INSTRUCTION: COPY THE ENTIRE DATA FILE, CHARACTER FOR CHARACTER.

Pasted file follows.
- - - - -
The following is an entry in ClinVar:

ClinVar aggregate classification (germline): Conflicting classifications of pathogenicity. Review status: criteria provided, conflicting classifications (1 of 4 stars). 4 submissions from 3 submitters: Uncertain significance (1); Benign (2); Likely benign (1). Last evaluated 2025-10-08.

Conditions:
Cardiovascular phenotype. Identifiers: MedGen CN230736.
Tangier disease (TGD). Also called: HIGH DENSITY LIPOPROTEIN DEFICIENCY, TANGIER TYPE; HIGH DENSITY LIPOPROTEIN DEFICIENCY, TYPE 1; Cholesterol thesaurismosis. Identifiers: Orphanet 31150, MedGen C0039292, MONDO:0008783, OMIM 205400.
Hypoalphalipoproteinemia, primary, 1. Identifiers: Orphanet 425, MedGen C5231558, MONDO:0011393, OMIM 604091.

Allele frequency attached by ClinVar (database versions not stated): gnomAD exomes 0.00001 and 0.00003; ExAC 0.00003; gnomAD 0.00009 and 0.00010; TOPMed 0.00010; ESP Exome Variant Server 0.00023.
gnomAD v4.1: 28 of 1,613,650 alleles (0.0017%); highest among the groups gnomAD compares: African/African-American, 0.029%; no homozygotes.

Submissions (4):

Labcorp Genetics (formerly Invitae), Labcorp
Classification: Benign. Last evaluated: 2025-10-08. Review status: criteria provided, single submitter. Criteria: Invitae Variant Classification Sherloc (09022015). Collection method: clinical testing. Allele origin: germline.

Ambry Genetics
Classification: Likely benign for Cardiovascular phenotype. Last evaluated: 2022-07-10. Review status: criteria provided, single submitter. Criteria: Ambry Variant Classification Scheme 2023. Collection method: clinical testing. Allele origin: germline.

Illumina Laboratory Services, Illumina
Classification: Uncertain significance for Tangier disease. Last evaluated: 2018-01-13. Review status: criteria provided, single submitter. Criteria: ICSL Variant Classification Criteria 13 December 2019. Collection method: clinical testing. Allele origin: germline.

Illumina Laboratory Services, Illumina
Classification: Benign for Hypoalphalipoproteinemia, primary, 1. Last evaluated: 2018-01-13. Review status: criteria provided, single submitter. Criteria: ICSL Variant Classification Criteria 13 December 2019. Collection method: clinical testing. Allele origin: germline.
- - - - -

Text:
The following is an entry in ClinVar:

ClinVar aggregate classification (germline): Conflicting classifications of pathogenicity. Review status: criteria provided, conflicting classifications (1 of 4 stars). 4 submissions from 3 submitters: Uncertain significance (1); Benign (2); Likely benign (1). Last evaluated 2025-10-08.

Conditions:
Cardiovascular phenotype. Identifiers: MedGen CN230736.
Tangier disease (TGD). Also called: HIGH DENSITY LIPOPROTEIN DEFICIENCY, TANGIER TYPE; HIGH DENSITY LIPOPROTEIN DEFICIENCY, TYPE 1; Cholesterol thesaurismosis. Identifiers: Orphanet 31150, MedGen C0039292, MONDO:0008783, OMIM 205400.
Hypoalphalipoproteinemia, primary, 1. Identifiers: Orphanet 425, MedGen C5231558, MONDO:0011393, OMIM 604091.

Allele frequency attached by ClinVar (database versions not stated): gnomAD exomes 0.00001 and 0.00003; ExAC 0.00003; gnomAD 0.00009 and 0.00010; TOPMed 0.00010; ESP Exome Variant Server 0.00023.
gnomAD v4.1: 28 of 1,613,650 alleles (0.0017%); highest among the groups gnomAD compares: African/African-American, 0.029%; no homozygotes.

Submissions (4):

Labcorp Genetics (formerly Invitae), Labcorp
Classification: Benign. Last evaluated: 2025-10-08. Review status: criteria provided, single submitter. Criteria: Invitae Variant Classification Sherloc (09022015). Collection method: clinical testing. Allele origin: germline.

Ambry Genetics
Classification: Likely benign for Cardiovascular phenotype. Last evaluated: 2022-07-10. Review status: criteria provided, single submitter. Criteria: Ambry Variant Classification Scheme 2023. Collection method: clinical testing. Allele origin: germline.

Illumina Laboratory Services, Illumina
Classification: Uncertain significance for Tangier disease. Last evaluated: 2018-01-13. Review status: criteria provided, single submitter. Criteria: ICSL Variant Classification Criteria 13 December 2019. Collection method: clinical testing. Allele origin: germline.

Illumina Laboratory Services, Illumina
Classification: Benign for Hypoalphalipoproteinemia, primary, 1. Last evaluated: 2018-01-13. Review status: criteria provided, single submitter. Criteria: ICSL Variant Classification Criteria 13 December 2019. Collection method: clinical testing. Allele origin: germline.